In BioForce’s AFM-based detection system, the AFM NanoReader, micrometer-scale probes scan the surface of the array with nanometer resolution, according to Henderson. The probe consists of a cantilever with a pointed tip that does the actual scanning, and a laser that bounces off of the top of this cantilever and delivers a signal to a detector. As the tip moves up and down around the surface, this angle of the laser deflection changes, and creates a pattern that approximates the topography of the surface.
Initially, Liotta and Petricoin are using traditional fluorescence- and chemiluminescence-based detection methods, but hope to move to AFM. If they can bring together LCM, with its ability to extract such precise small tumor samples, and NanoArrays, with their miniscule sample requirements, and AFM, with its capability of detecting binding between molecules without perturbing the sample, “we will be approaching the Holy Grail of systems biology,” Liotta said.
Tiny Arrays, Growing Company
BioForce, meanwhile, is working on additional collaborations as well as a financing and hiring effort.
Currently, Gulfstream Capital Group of Boca Raton, Fla., is facilitating its Series A round of funding within the US, and Société Générale Asset Management has also led financing globally. This round of funding is closing soon, but the company plans to initiate a second round of funding later in the year.
Additionally, the company has increased its headcount to 13, hiring four new people in the past month, including its CEO, Gary Alianell. Alianell, who was formerly chief operating officer at Madison, Wis., genomics startup EraGen Biosciences and also worked in management at Beckman Instruments for 10 years, is operating out of a Southern California base. “We are going through an expansion phase,” said Henderson. The company hopes to continue this expansion with additional hires on the business, science, and legal side.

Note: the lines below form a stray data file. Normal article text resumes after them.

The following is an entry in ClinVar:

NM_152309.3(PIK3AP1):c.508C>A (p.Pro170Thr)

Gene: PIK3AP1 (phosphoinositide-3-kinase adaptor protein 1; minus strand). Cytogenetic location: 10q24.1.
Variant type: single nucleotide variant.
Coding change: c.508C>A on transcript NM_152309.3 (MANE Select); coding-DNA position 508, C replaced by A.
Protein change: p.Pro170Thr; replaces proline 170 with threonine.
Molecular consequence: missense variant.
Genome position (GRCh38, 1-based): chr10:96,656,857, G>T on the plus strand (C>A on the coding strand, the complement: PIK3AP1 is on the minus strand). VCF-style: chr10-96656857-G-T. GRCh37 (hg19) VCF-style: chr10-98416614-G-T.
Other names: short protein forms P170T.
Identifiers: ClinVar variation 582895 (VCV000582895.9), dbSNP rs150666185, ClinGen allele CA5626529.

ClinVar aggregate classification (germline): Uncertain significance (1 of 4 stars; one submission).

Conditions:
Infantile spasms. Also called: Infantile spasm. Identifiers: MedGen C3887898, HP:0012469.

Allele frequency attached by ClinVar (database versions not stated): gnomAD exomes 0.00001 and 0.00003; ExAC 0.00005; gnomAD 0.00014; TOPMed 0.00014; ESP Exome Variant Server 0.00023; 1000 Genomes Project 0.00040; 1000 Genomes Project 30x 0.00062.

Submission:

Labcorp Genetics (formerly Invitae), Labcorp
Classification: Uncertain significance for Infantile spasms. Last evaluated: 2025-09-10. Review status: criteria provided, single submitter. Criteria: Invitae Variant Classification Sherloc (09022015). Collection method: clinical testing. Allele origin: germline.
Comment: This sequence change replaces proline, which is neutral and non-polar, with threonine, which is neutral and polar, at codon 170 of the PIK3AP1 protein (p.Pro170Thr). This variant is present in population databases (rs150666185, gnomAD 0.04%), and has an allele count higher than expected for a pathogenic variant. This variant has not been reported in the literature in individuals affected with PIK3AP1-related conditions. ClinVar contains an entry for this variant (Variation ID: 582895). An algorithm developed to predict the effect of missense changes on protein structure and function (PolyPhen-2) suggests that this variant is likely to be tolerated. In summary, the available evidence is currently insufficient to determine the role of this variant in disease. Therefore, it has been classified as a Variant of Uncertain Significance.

This is a major change of pace for the company, which Henderson started in 1994 as an incubator for his nano-ideas, and which has survived mainly on NIH Small Business Innovation Research grants and NSF grants.
In this new phase, BioForce is focusing 80 percent of its resources on developing its NanoArrayer instrument and 20 percent on AFM, due to the more defined market for the NanoArrays. The company hopes to develop an alliance with an instrumentation company to build the NanoArrayers, but may manufacture them in the Ames, Iowa, facility. The company is now working through “a portfolio of about 10 different collaboration negotiations,” Henderson said.
The company also has an ongoing relationship with Bothell, Wash.-based Prolinx, using Prolinx’s Versalinx surface chemistry on the NanoArrays. With Versalinx, the surface probes are first conjugated to phenyldiboronic acid (PDBA) in solution, then this complex attaches salicylhydroxamic acid (SHA) that is already bound to the surface. Karin Hughes, Prolinx’s vice president of R&D, said the company’s technique of binding the probes through a two-step process eliminates the debris that often attaches to the surface of amide-bonded surface chemistry. “AFM is highly dependent on [the microarray] surface and how clean it is,” Hughes said.
Prolinx hopes to extend its collaboration with BioForce to the collaborative marketing of NanoArrays. “They are taking the protein array field one step further,” said Hughes. “As the protein array market continues to heat up, they will continue to heat up.”